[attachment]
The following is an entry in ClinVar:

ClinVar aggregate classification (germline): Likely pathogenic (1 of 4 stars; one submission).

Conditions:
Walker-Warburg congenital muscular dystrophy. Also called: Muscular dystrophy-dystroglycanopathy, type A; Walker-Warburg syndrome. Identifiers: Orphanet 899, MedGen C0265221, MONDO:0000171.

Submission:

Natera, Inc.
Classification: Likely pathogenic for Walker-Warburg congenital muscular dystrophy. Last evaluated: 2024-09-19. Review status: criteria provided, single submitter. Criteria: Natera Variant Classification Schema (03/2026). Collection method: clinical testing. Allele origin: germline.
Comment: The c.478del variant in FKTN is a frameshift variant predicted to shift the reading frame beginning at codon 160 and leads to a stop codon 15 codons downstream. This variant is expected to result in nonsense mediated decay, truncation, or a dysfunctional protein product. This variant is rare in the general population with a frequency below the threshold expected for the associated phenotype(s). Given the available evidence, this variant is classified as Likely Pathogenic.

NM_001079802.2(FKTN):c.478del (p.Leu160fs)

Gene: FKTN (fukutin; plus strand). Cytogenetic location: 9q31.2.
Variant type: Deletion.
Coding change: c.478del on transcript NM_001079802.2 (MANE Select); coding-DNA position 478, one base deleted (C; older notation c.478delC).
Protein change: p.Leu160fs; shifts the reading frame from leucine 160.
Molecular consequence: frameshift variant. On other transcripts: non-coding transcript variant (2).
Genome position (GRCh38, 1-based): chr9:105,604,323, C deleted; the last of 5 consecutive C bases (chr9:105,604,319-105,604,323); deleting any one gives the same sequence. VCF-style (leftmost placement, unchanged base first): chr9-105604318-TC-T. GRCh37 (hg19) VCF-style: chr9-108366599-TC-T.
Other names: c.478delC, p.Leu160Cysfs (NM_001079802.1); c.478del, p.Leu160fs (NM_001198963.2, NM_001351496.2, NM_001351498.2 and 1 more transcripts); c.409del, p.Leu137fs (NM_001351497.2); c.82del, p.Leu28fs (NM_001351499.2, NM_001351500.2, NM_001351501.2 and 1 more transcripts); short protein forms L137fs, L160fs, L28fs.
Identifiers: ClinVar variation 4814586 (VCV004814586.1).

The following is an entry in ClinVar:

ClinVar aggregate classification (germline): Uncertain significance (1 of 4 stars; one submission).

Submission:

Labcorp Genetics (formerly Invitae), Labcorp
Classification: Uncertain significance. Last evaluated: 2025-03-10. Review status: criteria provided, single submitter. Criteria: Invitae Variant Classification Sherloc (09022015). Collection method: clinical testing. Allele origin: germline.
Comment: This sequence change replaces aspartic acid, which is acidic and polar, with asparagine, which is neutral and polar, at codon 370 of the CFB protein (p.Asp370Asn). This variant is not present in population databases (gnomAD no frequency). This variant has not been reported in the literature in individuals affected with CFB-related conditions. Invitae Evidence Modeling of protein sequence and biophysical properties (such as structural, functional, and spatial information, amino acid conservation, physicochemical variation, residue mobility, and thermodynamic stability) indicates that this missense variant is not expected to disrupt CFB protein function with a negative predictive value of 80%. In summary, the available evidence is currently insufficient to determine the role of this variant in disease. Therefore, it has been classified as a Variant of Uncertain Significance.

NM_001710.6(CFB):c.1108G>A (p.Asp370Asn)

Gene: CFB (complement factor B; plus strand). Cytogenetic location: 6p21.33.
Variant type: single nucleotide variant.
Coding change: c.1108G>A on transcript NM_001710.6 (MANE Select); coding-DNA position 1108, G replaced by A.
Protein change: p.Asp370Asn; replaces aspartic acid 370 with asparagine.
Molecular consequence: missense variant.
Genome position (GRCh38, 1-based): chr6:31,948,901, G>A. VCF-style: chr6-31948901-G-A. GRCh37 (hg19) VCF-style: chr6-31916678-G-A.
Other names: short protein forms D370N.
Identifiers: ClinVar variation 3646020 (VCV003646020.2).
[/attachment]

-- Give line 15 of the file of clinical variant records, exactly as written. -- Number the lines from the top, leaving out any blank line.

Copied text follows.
Genome position (GRCh38, 1-based): chr9:105,604,323, C deleted; the last of 5 consecutive C bases (chr9:105,604,319-105,604,323); deleting any one gives the same sequence. VCF-style (leftmost placement, unchanged base first): chr9-105604318-TC-T. GRCh37 (hg19) VCF-style: chr9-108366599-TC-T.